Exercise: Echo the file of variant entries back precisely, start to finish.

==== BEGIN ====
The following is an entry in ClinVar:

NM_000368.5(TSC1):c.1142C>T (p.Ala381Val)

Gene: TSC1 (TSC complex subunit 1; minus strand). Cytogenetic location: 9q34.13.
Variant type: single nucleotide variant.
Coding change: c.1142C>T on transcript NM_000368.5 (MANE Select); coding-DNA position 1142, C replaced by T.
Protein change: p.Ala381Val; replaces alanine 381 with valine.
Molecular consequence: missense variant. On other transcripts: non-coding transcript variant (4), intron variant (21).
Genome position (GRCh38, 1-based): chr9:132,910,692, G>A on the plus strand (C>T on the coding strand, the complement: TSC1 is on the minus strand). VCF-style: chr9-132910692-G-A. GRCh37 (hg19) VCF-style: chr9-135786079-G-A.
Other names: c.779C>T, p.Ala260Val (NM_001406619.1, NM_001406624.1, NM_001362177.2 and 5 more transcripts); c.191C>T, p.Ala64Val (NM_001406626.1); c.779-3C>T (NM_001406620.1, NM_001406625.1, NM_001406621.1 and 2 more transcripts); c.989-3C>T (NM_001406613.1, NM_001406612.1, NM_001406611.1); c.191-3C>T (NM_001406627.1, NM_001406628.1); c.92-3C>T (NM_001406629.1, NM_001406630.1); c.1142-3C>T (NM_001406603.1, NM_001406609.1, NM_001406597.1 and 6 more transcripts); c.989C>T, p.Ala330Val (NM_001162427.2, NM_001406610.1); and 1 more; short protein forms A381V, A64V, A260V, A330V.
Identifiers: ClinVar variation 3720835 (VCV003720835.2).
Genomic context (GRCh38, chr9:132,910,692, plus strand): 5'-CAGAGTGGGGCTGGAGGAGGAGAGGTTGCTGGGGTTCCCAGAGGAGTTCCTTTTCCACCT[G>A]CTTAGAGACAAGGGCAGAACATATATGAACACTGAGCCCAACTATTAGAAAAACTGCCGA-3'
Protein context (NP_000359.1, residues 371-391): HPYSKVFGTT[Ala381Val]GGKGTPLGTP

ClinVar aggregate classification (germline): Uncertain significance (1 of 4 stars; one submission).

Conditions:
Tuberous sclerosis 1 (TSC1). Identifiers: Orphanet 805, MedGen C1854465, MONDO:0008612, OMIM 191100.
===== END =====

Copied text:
The following is an entry in ClinVar:

NM_000368.5(TSC1):c.1142C>T (p.Ala381Val)

Gene: TSC1 (TSC complex subunit 1; minus strand). Cytogenetic location: 9q34.13.
Variant type: single nucleotide variant.
Coding change: c.1142C>T on transcript NM_000368.5 (MANE Select); coding-DNA position 1142, C replaced by T.
Protein change: p.Ala381Val; replaces alanine 381 with valine.
Molecular consequence: missense variant. On other transcripts: non-coding transcript variant (4), intron variant (21).
Genome position (GRCh38, 1-based): chr9:132,910,692, G>A on the plus strand (C>T on the coding strand, the complement: TSC1 is on the minus strand). VCF-style: chr9-132910692-G-A. GRCh37 (hg19) VCF-style: chr9-135786079-G-A.
Other names: c.779C>T, p.Ala260Val (NM_001406619.1, NM_001406624.1, NM_001362177.2 and 5 more transcripts); c.191C>T, p.Ala64Val (NM_001406626.1); c.779-3C>T (NM_001406620.1, NM_001406625.1, NM_001406621.1 and 2 more transcripts); c.989-3C>T (NM_001406613.1, NM_001406612.1, NM_001406611.1); c.191-3C>T (NM_001406627.1, NM_001406628.1); c.92-3C>T (NM_001406629.1, NM_001406630.1); c.1142-3C>T (NM_001406603.1, NM_001406609.1, NM_001406597.1 and 6 more transcripts); c.989C>T, p.Ala330Val (NM_001162427.2, NM_001406610.1); and 1 more; short protein forms A381V, A64V, A260V, A330V.
Identifiers: ClinVar variation 3720835 (VCV003720835.2).
Genomic context (GRCh38, chr9:132,910,692, plus strand): 5'-CAGAGTGGGGCTGGAGGAGGAGAGGTTGCTGGGGTTCCCAGAGGAGTTCCTTTTCCACCT[G>A]CTTAGAGACAAGGGCAGAACATATATGAACACTGAGCCCAACTATTAGAAAAACTGCCGA-3'
Protein context (NP_000359.1, residues 371-391): HPYSKVFGTT[Ala381Val]GGKGTPLGTP

ClinVar aggregate classification (germline): Uncertain significance (1 of 4 stars; one submission).

Conditions:
Tuberous sclerosis 1 (TSC1). Identifiers: Orphanet 805, MedGen C1854465, MONDO:0008612, OMIM 191100.